We may never eradicate Covid-19 completely

Like disco music and cockroaches, we may never be truly free of Covid-19.

Although the ideal situation is to see it blasted off the face of the Earth permanently, we may need to establish an uneasy detente whereby it exists in some form in society, but it does not completely disrupt day-to-day life.

Wong alluded to this during the January Institute of Policy Studies discussion, where he said that the pandemic may take four or five years to pass.

He also told the media on Friday (May 28) that Singapore has started planning for the possibility that Covid-19 may become endemic here.

Chris Witty, chief medical adviser to the UK government, said that society may have to manage the virus in a similar manner to other serious seasonal afflictions, like influenza.

According to The Guardian, he said:

"It is not flu, it is a completely different disease, but the point I am making is, here is a seasonal, very dangerous disease that kills thousands of people every year and society has chosen a particular way around it."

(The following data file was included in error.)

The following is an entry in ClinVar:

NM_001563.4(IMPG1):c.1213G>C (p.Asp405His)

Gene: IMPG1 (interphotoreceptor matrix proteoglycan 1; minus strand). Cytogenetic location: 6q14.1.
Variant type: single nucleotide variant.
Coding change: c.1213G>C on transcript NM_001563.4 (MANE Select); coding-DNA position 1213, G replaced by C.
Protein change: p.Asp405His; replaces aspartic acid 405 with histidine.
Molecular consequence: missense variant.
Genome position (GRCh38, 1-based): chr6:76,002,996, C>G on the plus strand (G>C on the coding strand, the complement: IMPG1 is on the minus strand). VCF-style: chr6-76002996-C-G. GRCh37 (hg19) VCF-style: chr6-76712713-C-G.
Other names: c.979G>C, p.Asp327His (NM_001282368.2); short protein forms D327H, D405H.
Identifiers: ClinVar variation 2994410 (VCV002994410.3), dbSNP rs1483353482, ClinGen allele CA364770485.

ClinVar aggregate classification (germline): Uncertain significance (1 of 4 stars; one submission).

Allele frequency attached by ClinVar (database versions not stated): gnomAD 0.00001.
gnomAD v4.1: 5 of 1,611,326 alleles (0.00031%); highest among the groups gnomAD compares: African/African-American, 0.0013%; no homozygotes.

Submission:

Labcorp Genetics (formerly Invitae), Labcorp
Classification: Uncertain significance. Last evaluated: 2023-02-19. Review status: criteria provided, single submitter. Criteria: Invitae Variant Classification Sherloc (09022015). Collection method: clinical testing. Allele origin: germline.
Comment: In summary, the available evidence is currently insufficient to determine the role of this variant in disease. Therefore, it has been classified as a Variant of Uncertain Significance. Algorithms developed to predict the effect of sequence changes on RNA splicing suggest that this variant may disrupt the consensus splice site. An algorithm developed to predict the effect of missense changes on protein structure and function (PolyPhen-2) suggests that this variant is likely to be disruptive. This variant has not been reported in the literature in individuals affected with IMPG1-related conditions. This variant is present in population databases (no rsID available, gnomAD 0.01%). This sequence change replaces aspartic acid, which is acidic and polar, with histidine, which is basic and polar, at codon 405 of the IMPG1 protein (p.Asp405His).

Of course, the flu is not as dangerous or disruptive as Covid-19, but Witty advised that society should work out a balance that keeps Covid-19 at a low level, minimises deaths and do much of the "heavy lifting" with medical countermeasures.

In Nov. 2020, White House Covid-19 adviser Anthony Fauci said he doubted that Covid-19 could ever be eradicated completely, and that while the pandemic might pass, it could remain endemic.

If this comes to pass, sounding the sirens and flipping Singapore into full lockdown mode anytime there's a spike in infections, kind of like the town from "Silent Hill", may not be the most practical route forward.

But for now, the option of a Circuit Breaker Part 2: Break Harder remains on the table.

Top image from SeeClips YouTube channel.